Playing With (Digital) Fire

As any fan of martial arts knows, one of the best moves is to take an attacker's weapon and turn it back on them. In 2016, that's just what Beijing did – in cyberspace: after American operatives used a particular bit of code to attack Chinese computer systems, Chinese hackers took it, repurposed it, and used it to attack a bunch of US allies, according to The New York Times.

The technical details of the story are fascinating, but it also raises some big political questions:


If countries can't control their cyber arsenals, can they at least establish some ground rules for how they are used? Avoiding a destructive free-for-all in cyberspace may depend on it. But hacking tools aren't like conventional or nuclear arms, where countries have agreed to enforceable limits on capabilities and behavior. They're invisible, with no real way to count them or verify they've been destroyed, and prone to being stolen.

And despite an ongoing attempt by the US and its allies to deter bad behavior by indicting hackers, imposing sanctions, and even threatening military force in response to malicious cyber-attacks, there's nothing in cyberspace comparable to the doctrine of mutually assured destruction that has helped deter and prevent conflicts between nuclear-armed powers.

Why is that so difficult? For one thing, it's relatively easy to hide your identityor get hired guns to do your bidding in cyberspace – making it hard for the victims of cyber-attacks to be 100 percent confident in targeting their response.

There's also a lot of mischief that state-backed hackers can get up to that is short of outright war, but can still hurt an adversary (think: swiping personal data that can help identify spies or stealing trade secrets). Governments don't want to give those capabilities up. This helps explain why attempts to establish widely agreed, enforceable "cyber norms" have made limited progress, despite 15 years of wrestling with the issue at the UN.

The upshot: We already knew the US was struggling to secure its cyber arsenal. Now we know that just using a cyber weapon means there's a risk it'll be stolen and used by someone else. As more countries gain access to these tools, reaching a basic agreement on rules of behavior will become even more important.

Wrecking the global economy's hopes for a relaxing late-August Friday, China and the US have taken fresh shots at each other in their deepening trade war.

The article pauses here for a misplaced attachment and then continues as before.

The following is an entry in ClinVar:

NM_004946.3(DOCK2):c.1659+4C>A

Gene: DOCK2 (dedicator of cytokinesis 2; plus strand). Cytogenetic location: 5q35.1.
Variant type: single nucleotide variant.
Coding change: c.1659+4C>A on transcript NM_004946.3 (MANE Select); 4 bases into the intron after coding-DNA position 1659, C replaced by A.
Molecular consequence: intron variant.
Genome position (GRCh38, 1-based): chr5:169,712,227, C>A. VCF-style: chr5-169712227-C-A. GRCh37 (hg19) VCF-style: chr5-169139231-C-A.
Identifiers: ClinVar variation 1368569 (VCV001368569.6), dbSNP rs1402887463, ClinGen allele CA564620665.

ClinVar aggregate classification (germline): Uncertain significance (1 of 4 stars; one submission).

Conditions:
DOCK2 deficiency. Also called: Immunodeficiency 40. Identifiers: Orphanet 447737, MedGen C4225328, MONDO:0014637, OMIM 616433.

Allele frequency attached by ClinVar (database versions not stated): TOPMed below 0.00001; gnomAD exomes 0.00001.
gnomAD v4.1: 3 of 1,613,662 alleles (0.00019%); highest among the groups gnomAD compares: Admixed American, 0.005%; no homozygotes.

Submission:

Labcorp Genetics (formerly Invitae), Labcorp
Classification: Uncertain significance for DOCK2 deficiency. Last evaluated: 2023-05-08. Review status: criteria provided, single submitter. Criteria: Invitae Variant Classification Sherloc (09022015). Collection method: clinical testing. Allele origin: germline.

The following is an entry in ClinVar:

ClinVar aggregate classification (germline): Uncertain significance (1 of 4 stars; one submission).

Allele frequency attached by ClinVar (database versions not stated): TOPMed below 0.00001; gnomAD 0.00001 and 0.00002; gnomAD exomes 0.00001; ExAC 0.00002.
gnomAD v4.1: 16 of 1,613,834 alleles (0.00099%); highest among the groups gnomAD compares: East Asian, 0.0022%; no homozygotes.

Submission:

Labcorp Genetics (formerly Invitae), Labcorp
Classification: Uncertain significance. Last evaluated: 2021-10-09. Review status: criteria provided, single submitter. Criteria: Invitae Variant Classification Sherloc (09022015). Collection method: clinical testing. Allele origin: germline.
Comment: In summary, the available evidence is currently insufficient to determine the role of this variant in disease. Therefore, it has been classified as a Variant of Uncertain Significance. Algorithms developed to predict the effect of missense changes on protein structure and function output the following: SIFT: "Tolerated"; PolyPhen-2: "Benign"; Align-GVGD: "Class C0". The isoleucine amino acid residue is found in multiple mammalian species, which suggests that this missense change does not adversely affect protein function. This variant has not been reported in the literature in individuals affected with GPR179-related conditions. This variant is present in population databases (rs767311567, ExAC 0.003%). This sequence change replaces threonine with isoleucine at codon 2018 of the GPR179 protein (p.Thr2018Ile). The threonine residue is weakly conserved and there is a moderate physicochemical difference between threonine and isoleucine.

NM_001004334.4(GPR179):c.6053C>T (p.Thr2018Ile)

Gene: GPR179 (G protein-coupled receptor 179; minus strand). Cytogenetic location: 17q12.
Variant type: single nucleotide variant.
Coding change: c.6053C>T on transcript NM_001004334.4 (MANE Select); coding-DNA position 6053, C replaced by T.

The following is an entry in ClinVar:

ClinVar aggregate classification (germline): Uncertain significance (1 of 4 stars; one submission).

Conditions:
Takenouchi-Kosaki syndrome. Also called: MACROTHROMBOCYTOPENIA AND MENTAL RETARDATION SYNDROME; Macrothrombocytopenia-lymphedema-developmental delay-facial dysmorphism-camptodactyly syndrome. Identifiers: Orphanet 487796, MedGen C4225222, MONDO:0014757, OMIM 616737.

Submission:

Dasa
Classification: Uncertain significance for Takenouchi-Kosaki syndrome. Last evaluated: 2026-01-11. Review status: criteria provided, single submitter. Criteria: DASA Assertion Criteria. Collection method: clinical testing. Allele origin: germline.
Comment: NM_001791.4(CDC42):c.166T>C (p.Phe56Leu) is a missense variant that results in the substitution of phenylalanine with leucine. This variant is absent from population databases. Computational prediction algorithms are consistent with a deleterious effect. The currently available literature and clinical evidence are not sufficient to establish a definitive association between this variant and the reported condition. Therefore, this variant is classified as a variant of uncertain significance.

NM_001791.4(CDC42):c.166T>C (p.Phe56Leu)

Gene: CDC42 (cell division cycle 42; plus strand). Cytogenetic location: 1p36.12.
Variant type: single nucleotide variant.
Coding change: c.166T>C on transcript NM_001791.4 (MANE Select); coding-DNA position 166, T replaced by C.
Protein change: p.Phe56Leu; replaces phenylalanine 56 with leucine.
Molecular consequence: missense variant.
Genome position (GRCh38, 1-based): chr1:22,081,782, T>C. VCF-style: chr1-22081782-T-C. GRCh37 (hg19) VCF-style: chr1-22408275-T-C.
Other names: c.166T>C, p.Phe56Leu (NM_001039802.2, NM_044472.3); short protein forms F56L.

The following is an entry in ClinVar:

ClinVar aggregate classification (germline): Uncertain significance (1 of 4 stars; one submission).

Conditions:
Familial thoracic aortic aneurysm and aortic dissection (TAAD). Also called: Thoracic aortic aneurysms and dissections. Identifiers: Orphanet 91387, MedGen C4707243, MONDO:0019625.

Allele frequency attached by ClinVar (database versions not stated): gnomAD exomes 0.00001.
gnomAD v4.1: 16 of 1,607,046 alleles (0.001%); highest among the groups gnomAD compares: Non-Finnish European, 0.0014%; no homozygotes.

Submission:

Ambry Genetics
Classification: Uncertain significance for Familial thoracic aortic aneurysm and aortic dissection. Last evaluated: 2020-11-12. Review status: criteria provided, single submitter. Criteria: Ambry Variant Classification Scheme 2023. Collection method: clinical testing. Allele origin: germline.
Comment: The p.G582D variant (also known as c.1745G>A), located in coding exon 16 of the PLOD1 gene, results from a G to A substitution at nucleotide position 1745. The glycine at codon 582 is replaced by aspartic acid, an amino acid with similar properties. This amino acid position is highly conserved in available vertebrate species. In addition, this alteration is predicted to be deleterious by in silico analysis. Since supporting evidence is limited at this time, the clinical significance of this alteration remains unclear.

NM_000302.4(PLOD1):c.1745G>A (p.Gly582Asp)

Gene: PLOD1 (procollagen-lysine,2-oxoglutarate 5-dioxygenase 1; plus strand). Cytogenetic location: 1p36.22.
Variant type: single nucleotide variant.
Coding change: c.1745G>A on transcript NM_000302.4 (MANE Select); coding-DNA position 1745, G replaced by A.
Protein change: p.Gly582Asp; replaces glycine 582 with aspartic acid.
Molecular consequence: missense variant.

First, China announced new tariffs on US goods in response to US levies on China's exports that are set to take effect next month.

Trump responded with a vintage tweet storm, lashing out at China and demanding that US firms stop doing business there. The Dow plunged as markets waited for the next shoe to drop. And drop it did: later in the day Trump announced higher tariffs on nearly everything that China exports to the United States.

Why now? Bear in mind, all of this comes right as Trump is leaving for this weekend's G7 summit in France. That gathering already promised to be a testy one – but with the global economy slowing, the impact of Trump's increasingly nasty trade war with China will add fresh tensions to the occasion.

So where are we in the trade war now? Here is an updated list of what measures each side has imposed to date, and what's next. Both sides have a lot at stake, but from the looks of it, the list isn't going to get shorter any time soon.

When Donald Trump first started talking about buying Greenland last week, we figured it was a weird story with less legs than a Harp seal.

Signal readers, we were wrong. President Trump was so serious about purchasing the autonomous Danish territory that this week he abruptly cancelled a trip to Denmark after the country's prime minister, Mette Frederiksen, labelled the idea "absurd."

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The Amazon in flames – More than 70,000 forest fires are burning in Brazil right now, most of them in the Amazon. That's up 84% over the same period last year, and it's the highest number on record. This is the dry season when farmers burn certain amounts of forest legally to clear farmland. But critics say Brazilian president Jair Bolsonaro's efforts to loosen conservation rules have encouraged farmers, loggers, and miners to set more fires, many of them illegally. Bolsonaro – a science skeptic who recently fired the head of the agency that tracks deforestation – says, without proof, that NGOs are setting the fires to embarrass his government. Meanwhile, the EU is holding up a major trade deal with Brazil unless Bolsonaro commits to higher environmental protection standards, including those that affect the Amazon.

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Over the past fifty years, the Amazon rainforest has shrunk by an area equal to the size of Turkey. In the 1960s and 1970s, the Brazilian government supported settlement of the sparsely populated region for security reasons. Since then, huge swaths of the forest -- which is crucial for limiting the world's greenhouse gasses -- have been cleared for farmland used to feed Brazil's population and support its massive agricultural exports. Greater awareness of the environmental impacts in the 1990s produced tighter conservation regulations, though plenty of illegal clearing continues. In recent years, the annual deforestation rate has begun to rise again, and Brazil's new president Jair Bolsonaro has pledged to weaken regulations further in order to support businesses.